Compliance Isn’t a Given
Maintaining compliance with hundreds of rules and regulations at the federal, state and local levels is tough. But making sure your minimum wage and overtime pay follows federal and state wage and hour laws is important.
Most workers in the United States who are paid hourly are entitled to be paid the federal minimum wage of $7.25 an hour (some state minimum wages are higher) in addition to overtime wages for all hours worked over 40 each week. Failing to follow state and federal laws that mandate you pay employees properly can result in fines, penalties and damages. Check out these recent cases:
The U.S. Department of Labor’s Wage and Hour Division (WHD) ordered Erie, Pennsylvania-based manufacturing company Havpak, Inc. to pay $158,230 in back wages to 126 employees. In addition, they had to pay the same amount in damages as well as a civil penalty of more than $40,000 after an investigation found overtime violations of the Fair Labor Standards Act (FLSA) at two of its facilities.
Bay Area Contract Maintenance, a San Francisco-based janitorial company was ordered to pay $450,548 in back wages to 65 employees. The company failed to calculate all the hours individual employees worked cleaning separate facilities for the company each work week to determine how much overtime was due. They also failed to accurately report actual hours worked.
Peoria, Arizona-based contractor, Younger Brothers Companies, will pay $723,764 to 271 employees. Investigators found that the company failed to calculate all production bonuses and commissions in employees’ regular pay rates when computing their overtime. They also failed to make any payment at all to some employees for overtime hours worked. Not recording the unpaid overtime also resulted in an FLSA recordkeeping violation.
Human Error, or …?
Some of these violations can be attributed to human error, but many are the result of willful neglect of the laws. Regardless of the cause, the government doesn’t mess around when it comes to ensuring that you’re paying your employees properly.
Here are the top six most common violations to keep an eye on and make sure your company stays on the right side of the law and out of trouble.
Six Common Wage and Hour Violations
A major compliance challenge confronting employers in this relatively new gig economy is the misclassification of employees as independent contractors or freelancers. Freelancers aren’t entitled to employment benefits such as overtime pay or minimum wage. Even if you inadvertently misclassify some employees as independent contractors—and they don’t get paid minimum wage or any overtime they’re entitled to—your company could be in big trouble when it comes to compliance. It’s important to conduct a regular audit of your employee database to ensure each person is properly classified.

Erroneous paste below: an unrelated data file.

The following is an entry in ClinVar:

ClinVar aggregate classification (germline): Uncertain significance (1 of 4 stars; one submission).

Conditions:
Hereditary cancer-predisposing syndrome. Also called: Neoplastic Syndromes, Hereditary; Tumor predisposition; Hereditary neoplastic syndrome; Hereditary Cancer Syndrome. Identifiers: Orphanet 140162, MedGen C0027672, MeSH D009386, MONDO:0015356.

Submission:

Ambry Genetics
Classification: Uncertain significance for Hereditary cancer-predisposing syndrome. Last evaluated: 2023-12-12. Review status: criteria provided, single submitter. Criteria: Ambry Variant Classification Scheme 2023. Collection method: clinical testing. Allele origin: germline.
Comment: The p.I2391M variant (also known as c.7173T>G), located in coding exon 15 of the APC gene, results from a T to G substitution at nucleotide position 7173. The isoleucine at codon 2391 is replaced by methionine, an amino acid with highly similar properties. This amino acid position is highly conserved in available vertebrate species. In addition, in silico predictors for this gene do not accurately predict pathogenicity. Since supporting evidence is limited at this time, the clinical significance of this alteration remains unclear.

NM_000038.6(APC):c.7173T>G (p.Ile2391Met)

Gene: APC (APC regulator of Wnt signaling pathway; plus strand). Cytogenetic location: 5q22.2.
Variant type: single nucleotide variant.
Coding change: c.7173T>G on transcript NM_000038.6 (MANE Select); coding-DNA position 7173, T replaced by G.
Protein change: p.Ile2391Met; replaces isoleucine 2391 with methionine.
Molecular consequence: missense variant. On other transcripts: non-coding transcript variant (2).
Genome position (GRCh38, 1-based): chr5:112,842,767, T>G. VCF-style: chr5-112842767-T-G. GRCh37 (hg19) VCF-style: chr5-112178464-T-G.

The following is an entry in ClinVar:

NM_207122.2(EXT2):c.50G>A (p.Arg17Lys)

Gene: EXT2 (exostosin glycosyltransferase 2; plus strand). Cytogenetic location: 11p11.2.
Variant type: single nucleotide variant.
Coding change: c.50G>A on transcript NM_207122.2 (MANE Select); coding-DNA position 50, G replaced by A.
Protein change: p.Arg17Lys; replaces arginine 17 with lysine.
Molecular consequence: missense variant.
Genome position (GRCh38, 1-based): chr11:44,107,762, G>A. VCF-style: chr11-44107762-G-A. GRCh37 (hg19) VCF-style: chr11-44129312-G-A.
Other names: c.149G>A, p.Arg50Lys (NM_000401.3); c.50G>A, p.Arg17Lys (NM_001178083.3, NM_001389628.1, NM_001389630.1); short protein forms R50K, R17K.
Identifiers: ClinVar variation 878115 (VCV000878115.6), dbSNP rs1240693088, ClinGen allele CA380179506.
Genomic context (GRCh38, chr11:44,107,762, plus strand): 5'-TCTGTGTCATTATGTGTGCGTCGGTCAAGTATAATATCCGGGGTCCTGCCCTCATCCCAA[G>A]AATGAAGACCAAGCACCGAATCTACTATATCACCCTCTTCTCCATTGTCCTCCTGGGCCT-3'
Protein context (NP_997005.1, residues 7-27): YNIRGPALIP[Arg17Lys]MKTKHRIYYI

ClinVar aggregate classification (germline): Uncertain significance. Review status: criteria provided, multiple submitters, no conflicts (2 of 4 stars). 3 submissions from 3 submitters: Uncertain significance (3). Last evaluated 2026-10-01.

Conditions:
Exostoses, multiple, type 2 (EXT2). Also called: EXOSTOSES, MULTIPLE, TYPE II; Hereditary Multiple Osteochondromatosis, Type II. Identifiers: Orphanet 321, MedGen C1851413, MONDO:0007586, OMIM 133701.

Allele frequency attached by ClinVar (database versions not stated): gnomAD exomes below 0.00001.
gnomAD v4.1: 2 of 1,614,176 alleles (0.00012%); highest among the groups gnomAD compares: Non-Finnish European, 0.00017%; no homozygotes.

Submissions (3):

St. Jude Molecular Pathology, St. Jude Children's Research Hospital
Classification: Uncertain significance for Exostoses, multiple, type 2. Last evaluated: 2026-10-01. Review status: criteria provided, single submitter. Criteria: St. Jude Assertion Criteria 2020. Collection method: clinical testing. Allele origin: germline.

Check out our recent article on classifying employees and independent contractors to learn more.
It’s almost unbelievable that some business owners are either too cheap or just plain naïve when it comes to employment law.
In 2018, the Bureau of Labor Statistics calculated that 1.276 million people were paid below minimum wage.
Restaurant employees and sales people who receive commission make up 912,000 of that number, but that still leaves more than 360,000 people who were paid less than minimum wage. That’s criminal. Literally. They can be fined under both federal and state laws.
Did you know?
Paycor has HR and Payroll software to help the food and beverage industry recruit, hire, manage turnover and stay compliant.
The FLSA mandates that the majority of employees be paid time-and-a-half when they’ve worked more than 40 hours in a given week. For these additional hours, workers must be paid at one-and-a-half their “regular rate,” which also includes any commissions or bonuses they earn during that week.
The number of employees who are incorrectly or not paid overtime at all is very difficult to calculate. Why? Because unless the violators are reported, a lot of employees either don’t realize that they’re being underpaid or are fearful of retaliation for filing a complaint, leaving the violators to operate largely unchecked.
If an employer allows or encourages employees to work off the clock (even something as small as responding to emails), and the company can benefit from that work, those hours must be included in the employee’s wages and overtime. It doesn’t matter if the work is done before or after a regular shift; it’s got to be counted.
If employees make minimum wage, it’s a wage and hour violation to deduct items such as cost of uniforms, drawer shortages, damaged equipment and customer theft from their pay.
The lowest cash wage an employer can pay an employee who gets tips is $2.13 an hour. (Read more about tip credits here.)
An employer who steals tips is bad business. But in some cases, they may retain tips and put them in a common tip pool, which is perfectly legal. In a tip pool, all employees who regularly get tips contribute a certain amount of their tips. The pool is then divided among the employees (and sometimes bussers, front of house and back of house workers). Employees are only required to contribute tips that are in excess of the calculated tip credit.
How Paycor Can Help
If all these regulations and compliance challenges have you thinking, “I just want to run my business, not worry about compliance all day!” we’ve got an easy fix: Let us handle it for you. We’re payroll and tax compliance experts and have people who monitor tax legislation every single day. Eliminate that burden and focus on your business instead of losing sleep over calculating, preparing and getting your payments in on time.
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